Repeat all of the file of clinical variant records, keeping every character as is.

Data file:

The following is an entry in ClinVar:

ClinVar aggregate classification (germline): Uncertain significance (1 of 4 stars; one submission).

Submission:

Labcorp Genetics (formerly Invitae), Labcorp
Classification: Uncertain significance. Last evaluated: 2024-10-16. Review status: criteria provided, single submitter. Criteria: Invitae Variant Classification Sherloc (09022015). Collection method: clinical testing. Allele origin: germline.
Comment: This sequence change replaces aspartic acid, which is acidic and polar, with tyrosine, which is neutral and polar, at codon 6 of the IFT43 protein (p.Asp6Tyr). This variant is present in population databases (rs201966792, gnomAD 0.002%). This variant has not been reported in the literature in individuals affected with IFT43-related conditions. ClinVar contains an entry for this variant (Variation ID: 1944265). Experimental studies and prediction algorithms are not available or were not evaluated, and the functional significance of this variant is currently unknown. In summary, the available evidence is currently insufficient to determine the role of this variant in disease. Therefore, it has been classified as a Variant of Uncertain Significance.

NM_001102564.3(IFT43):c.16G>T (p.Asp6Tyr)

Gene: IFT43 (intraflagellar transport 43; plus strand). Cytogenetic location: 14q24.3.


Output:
The following is an entry in ClinVar:

ClinVar aggregate classification (germline): Uncertain significance (1 of 4 stars; one submission).

Submission:

Labcorp Genetics (formerly Invitae), Labcorp
Classification: Uncertain significance. Last evaluated: 2024-10-16. Review status: criteria provided, single submitter. Criteria: Invitae Variant Classification Sherloc (09022015). Collection method: clinical testing. Allele origin: germline.
Comment: This sequence change replaces aspartic acid, which is acidic and polar, with tyrosine, which is neutral and polar, at codon 6 of the IFT43 protein (p.Asp6Tyr). This variant is present in population databases (rs201966792, gnomAD 0.002%). This variant has not been reported in the literature in individuals affected with IFT43-related conditions. ClinVar contains an entry for this variant (Variation ID: 1944265). Experimental studies and prediction algorithms are not available or were not evaluated, and the functional significance of this variant is currently unknown. In summary, the available evidence is currently insufficient to determine the role of this variant in disease. Therefore, it has been classified as a Variant of Uncertain Significance.

NM_001102564.3(IFT43):c.16G>T (p.Asp6Tyr)

Gene: IFT43 (intraflagellar transport 43; plus strand). Cytogenetic location: 14q24.3.